CHICAGO – Businesses would be prohibited from asking employees to sign confidentiality agreements that limit their ability to speak out about instances of sexual assault and harassment under legislation supported by state Rep. Justin Slaughter, D-Chicago.
“When an employee no longer feels safe where they work because of sexual harassment or sexual assault, they are in a uniquely vulnerable position,” said Slaughter. “Toxic bosses should not be able to bully survivors of workplace assault and harassment into agreeing to stay silent, which only allows bad behavior to continue.”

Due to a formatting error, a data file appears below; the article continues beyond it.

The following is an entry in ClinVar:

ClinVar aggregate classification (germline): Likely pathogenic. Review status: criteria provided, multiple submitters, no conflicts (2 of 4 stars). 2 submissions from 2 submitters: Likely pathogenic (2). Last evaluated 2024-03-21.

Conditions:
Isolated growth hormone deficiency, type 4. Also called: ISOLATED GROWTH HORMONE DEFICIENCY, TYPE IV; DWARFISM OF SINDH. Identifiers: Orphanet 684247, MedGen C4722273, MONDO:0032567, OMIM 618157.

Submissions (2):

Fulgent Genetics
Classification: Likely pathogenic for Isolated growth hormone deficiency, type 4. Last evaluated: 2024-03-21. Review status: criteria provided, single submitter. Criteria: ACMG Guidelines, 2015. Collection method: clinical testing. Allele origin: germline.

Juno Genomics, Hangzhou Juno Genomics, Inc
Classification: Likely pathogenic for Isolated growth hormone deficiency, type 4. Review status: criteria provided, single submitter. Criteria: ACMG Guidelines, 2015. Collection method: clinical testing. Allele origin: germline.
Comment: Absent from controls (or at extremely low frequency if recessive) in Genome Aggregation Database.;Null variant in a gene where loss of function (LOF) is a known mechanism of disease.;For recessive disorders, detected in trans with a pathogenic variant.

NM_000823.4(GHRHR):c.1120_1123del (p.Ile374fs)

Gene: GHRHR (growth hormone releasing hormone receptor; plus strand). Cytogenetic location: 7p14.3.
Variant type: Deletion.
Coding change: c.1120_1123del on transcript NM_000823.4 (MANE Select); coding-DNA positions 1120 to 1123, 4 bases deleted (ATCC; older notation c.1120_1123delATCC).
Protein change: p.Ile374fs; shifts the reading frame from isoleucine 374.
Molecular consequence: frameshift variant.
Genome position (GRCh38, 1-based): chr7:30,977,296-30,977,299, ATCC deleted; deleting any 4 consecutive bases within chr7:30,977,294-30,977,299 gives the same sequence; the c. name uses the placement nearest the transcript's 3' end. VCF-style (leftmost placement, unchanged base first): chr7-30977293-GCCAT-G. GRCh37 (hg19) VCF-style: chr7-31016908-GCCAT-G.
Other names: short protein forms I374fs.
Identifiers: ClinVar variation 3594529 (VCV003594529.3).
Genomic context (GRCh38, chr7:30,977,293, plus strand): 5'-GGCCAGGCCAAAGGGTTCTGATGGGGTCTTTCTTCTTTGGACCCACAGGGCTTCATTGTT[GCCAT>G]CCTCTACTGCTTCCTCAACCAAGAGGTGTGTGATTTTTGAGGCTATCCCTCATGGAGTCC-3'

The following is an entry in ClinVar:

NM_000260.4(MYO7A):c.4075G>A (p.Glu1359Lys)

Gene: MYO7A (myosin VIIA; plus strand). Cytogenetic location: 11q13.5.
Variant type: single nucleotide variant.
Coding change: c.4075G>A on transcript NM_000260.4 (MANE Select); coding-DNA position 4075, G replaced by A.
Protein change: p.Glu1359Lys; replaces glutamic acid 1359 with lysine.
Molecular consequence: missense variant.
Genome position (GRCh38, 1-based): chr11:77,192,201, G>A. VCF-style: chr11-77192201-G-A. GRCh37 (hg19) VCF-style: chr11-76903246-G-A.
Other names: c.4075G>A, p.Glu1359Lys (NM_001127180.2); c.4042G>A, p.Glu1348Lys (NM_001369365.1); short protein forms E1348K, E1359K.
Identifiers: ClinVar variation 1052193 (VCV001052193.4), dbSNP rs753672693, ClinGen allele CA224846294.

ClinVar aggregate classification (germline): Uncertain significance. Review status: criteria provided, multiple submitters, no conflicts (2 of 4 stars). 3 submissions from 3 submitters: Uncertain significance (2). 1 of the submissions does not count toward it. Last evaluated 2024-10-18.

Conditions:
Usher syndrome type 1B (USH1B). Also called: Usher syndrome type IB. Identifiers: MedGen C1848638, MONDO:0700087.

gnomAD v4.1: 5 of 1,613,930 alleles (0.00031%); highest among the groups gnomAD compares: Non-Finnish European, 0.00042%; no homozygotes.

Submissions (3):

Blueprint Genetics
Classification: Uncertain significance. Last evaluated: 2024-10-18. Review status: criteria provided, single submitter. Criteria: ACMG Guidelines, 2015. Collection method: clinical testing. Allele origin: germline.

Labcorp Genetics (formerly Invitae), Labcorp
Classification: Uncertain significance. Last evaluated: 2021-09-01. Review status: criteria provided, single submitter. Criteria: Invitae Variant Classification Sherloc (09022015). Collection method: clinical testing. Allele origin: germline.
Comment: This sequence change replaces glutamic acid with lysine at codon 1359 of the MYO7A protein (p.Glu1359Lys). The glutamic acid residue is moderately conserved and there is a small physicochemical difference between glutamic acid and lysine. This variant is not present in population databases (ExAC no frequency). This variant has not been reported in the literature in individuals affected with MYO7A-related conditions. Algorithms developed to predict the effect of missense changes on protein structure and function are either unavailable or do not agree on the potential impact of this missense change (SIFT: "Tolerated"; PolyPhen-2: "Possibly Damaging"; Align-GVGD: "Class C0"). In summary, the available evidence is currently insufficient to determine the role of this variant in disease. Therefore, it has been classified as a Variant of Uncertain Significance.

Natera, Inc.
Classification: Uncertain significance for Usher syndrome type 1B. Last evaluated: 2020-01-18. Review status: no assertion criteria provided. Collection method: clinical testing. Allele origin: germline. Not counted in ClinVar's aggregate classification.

Slaughter recently voted to pass House Bill 3418, which restricts the use of non-disclosure agreements in workplace harassment cases. Under the measure, certain confidentiality provisions could still be used in a settlement agreement to protect an employee’s privacy. However, businesses would be prohibited from requiring survivors to sign a non-disclosure agreement that prevents them from speaking out about harassment.
“As a legislator, I firmly believe in passing laws that help protect members of our community,” said Slaughter. “This bill protects and empowers survivors of sexual assault and harassment, allowing them to tell their stories publicly if they so choose. I look forward to continuing the vital work to support survivors in our state and hold abusers accountable for their behavior.”